When I listen to noted scientists Steven Hawking and Neil deGrasse Tyson, or try to comprehend the immense impact of the recently discovered gravitational waves, I quickly get overwhelmed by both the subject matter and its preceptors. I am in awe of the intense genius that came up with these ideas in the first place, the brilliance of those who disseminate it, and grapple with how far short my above-average mind falls. Scientists must be really, really smart, I think to myself. And if I'm thinking it, you can bet my students are too.
"I'm just not good at math," they explain. '
In the classroom, math mistakes result in low grades. At NASA, math mistakes such as not converting between English and metric units cost the loss of a $125 million dollar Mars Climate Orbiter spacecraft. For both students with high aspirations and scientists alike, neither of these consequences is acceptable.
So, just how smart do you have to be to become a scientist?
The better question is, "How hard am I willing to work to become good at science and math?
There's a belief in the United States that there are two types of people -- those who are good at math, and those who aren't. And yet, studies have shown very few, if any, genetic differences between a strong mathematician and someone "not good at math." The reason is clear. Everyone has the capacity to be successful at math. However, by labeling ourselves from an early age as either "good at math" or "bad at math," these labels become self-fulfilling prophecies. Sure, on occasion, there have been extreme math geniuses in our midst, but for the most part, math skills are the direct effect of two things -- diligence and confidence.
I used to teach in a rural largely Hispanic high school. Halfway through the year, a new student from China joined our Physics class. My students teased the class's top student that he would now be relegated to second place. Clearly, they were invested in the Asian stereotype, even if they had never met an Asian person before. Joining a new school in the middle of the school year is difficult for any student, especially one with a poor command of the language. I sent everyone home with a new assignment that day, that built on a previous lesson. The new Chinese student asked me questions after class about the homework assignment, making it apparent that he had very limited prior content knowledge. Imagine my surprise when he returned the next day with the completed assignment in hand. It was all the more surprising when only one other student in the class completed the assignment, the "formerly" top student. To my students, the Asian myth was perpetuated, commenting in awe about the new genius in their midst.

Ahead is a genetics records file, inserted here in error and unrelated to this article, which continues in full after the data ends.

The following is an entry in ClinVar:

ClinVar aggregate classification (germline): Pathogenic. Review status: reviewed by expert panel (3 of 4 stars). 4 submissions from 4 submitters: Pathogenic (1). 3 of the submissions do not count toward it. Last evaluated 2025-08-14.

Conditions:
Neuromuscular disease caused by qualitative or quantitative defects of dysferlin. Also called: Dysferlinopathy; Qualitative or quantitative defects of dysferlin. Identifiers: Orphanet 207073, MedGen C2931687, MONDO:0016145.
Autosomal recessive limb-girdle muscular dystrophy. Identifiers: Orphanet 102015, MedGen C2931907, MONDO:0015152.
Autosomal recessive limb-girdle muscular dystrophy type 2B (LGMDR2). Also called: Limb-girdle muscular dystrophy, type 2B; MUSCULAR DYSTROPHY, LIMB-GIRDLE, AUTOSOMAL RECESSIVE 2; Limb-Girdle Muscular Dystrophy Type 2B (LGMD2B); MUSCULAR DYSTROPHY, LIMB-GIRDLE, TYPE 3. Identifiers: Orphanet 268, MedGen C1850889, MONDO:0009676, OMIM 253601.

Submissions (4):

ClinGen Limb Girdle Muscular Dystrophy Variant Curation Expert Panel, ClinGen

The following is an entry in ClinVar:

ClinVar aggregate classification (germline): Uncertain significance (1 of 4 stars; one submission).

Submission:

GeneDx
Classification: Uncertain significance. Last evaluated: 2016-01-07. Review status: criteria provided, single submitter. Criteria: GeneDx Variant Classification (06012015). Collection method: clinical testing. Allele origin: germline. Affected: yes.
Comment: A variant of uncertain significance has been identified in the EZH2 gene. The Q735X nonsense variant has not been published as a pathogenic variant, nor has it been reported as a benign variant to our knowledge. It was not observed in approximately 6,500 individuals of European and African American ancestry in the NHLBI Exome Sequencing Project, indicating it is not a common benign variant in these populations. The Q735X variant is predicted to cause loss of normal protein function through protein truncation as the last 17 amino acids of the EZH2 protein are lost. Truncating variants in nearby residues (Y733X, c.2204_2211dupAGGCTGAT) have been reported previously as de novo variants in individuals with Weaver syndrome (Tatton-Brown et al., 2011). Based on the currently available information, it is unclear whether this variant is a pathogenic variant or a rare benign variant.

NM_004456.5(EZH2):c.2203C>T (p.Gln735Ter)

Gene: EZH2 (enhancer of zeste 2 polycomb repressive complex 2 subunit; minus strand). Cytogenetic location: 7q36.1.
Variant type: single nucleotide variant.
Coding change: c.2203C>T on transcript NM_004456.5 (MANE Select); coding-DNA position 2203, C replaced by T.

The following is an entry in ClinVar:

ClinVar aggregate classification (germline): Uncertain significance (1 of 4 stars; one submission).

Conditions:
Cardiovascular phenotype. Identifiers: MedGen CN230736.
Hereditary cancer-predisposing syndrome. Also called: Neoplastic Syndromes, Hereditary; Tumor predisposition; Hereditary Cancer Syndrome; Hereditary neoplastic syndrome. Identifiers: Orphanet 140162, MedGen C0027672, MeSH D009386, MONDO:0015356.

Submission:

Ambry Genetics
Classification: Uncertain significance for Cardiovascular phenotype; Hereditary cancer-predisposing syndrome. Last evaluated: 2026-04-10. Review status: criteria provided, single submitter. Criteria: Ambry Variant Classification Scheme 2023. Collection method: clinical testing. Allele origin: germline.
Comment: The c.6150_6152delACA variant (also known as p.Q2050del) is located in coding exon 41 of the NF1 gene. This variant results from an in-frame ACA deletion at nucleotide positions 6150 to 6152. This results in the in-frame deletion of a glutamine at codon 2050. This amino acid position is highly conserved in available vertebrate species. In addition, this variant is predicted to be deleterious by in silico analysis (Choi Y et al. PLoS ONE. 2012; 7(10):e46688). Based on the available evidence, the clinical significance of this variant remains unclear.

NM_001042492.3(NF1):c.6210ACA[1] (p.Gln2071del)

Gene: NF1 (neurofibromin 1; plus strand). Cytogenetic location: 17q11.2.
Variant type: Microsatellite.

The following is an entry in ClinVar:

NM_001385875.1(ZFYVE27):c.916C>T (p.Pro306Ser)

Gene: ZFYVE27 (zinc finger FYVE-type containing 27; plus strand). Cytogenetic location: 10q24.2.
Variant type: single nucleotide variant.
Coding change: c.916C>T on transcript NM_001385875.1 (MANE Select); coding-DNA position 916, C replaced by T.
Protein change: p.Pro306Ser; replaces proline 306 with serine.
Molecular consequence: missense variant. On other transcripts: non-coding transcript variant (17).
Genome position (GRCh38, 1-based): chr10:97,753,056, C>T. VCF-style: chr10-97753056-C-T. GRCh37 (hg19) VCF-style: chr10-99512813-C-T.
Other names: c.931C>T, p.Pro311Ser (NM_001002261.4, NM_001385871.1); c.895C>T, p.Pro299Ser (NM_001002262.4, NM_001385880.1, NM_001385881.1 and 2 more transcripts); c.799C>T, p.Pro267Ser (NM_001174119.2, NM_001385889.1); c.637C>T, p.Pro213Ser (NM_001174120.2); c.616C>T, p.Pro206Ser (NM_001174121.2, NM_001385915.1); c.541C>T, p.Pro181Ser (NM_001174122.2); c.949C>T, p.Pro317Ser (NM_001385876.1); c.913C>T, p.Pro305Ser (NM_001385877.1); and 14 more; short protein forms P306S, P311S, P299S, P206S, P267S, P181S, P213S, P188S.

From my vantage point, I saw something totally different. I saw a student, unfamiliar with the subject matter or the previous lesson, who did what was necessary to learn the new material and return to school prepared.
In the book Intelligence and How to Get It, Richard E. Nisbett writes about how Chinese, Japanese and Korean educational systems focus more on hard work than on natural abilities. Here are some of Nisbett's findings.
Children in Japan go to school 240 days a year, as opposed to the 180 days our American students attend. Further, Japanese high school students in the 1980s studied at least 3 and a half hours a day, which is likely to have increased over time. American students, on the other hand, spend more of that time online, using social media and chatting with friends.
Asian students see intelligence as malleable, meaning that it can be acquired. American students see intelligence and aptitude as something you're born with.
When Asian students perform poorly, they work harder at it. When American students perform poorly, they often blame the test, the teacher, or their own inabilities. Rarely do they attribute poor performance on lack of effort.
Finally, Asian culture values persistence in the face of failure, and criticism as a guiding force toward self-improvement. American students, especially the most privileged, are rarely allowed to fail, thereby lacking the valuable lessons that failure teaches, and ward off criticism as attacks on their fragile self-esteem.
The truth is, assuming you are not good at science or math is a much easier path than the alternative one of hard work. So, how smart do you have to be? Smart enough to know that the only way to get there from here is through hard work, persistence and the ability to pick yourself up after you fail, which is all but guaranteed.